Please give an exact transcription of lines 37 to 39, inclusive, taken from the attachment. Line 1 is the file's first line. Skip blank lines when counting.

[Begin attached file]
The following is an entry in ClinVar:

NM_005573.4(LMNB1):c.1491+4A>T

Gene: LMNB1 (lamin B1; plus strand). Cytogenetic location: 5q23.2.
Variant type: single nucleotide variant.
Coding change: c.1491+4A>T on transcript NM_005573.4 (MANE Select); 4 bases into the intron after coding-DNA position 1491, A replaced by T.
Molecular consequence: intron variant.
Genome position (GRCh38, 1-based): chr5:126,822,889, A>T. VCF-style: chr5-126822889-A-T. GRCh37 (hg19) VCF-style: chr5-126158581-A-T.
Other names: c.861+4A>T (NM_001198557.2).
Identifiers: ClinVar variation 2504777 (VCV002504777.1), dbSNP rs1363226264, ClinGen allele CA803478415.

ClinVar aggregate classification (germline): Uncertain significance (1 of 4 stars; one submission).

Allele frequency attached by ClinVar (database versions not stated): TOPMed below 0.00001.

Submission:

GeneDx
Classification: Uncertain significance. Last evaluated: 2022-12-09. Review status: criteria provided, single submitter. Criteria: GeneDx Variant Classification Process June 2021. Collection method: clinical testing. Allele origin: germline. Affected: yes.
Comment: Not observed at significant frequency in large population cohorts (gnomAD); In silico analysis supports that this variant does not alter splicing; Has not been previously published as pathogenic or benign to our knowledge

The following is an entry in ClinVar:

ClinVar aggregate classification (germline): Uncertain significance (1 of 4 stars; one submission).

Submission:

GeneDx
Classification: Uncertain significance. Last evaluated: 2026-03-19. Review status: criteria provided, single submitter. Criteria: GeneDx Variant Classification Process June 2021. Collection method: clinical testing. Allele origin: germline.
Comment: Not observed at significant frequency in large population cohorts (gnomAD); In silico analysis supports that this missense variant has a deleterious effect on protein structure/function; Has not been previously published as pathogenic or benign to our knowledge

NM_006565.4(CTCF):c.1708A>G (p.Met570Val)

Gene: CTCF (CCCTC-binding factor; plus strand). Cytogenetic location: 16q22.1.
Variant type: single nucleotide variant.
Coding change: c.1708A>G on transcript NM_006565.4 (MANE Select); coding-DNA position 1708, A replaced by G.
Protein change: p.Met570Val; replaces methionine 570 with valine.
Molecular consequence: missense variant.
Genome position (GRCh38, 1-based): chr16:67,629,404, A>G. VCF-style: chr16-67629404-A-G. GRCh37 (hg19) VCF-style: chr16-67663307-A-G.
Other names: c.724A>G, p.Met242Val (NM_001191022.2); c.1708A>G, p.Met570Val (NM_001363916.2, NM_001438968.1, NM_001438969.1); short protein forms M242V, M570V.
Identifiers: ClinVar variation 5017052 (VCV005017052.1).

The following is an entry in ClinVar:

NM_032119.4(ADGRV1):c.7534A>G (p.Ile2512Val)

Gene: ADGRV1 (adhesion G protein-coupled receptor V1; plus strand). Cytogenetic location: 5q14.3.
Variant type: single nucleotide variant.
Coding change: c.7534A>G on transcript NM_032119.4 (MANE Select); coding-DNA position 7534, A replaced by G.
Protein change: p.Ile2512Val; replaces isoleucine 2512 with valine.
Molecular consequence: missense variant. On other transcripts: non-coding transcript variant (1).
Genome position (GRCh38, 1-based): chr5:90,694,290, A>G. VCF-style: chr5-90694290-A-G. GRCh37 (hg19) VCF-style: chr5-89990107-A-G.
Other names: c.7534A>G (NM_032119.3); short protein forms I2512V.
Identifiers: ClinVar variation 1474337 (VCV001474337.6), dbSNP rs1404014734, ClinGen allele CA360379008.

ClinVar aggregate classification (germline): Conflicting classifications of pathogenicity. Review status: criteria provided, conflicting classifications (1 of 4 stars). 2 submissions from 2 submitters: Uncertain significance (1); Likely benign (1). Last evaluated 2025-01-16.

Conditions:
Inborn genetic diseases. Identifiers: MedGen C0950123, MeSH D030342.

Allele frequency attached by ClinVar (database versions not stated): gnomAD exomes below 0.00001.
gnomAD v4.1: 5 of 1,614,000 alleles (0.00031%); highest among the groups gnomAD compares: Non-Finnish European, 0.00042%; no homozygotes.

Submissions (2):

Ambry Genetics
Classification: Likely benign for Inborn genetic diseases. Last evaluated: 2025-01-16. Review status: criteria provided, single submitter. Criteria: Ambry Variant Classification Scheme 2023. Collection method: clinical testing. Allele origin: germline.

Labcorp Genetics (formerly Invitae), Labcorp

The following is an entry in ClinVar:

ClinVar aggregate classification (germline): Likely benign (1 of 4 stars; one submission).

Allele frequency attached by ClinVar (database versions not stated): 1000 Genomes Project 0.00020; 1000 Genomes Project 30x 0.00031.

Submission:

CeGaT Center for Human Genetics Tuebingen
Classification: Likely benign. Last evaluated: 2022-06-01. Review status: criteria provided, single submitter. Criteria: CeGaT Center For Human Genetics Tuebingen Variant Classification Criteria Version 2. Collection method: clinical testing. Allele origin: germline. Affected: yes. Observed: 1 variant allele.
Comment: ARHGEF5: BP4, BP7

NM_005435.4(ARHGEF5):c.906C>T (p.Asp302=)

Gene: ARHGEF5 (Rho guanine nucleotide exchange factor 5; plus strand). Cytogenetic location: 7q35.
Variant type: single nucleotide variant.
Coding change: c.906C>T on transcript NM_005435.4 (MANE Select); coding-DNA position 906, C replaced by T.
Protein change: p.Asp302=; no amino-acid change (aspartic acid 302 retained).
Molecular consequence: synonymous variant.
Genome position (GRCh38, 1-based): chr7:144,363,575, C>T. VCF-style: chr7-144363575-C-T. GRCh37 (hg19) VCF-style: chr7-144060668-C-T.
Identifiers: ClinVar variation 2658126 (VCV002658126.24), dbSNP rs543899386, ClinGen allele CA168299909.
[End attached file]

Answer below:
Molecular consequence: missense variant. On other transcripts: non-coding transcript variant (1).
Genome position (GRCh38, 1-based): chr5:90,694,290, A>G. VCF-style: chr5-90694290-A-G. GRCh37 (hg19) VCF-style: chr5-89990107-A-G.
Other names: c.7534A>G (NM_032119.3); short protein forms I2512V.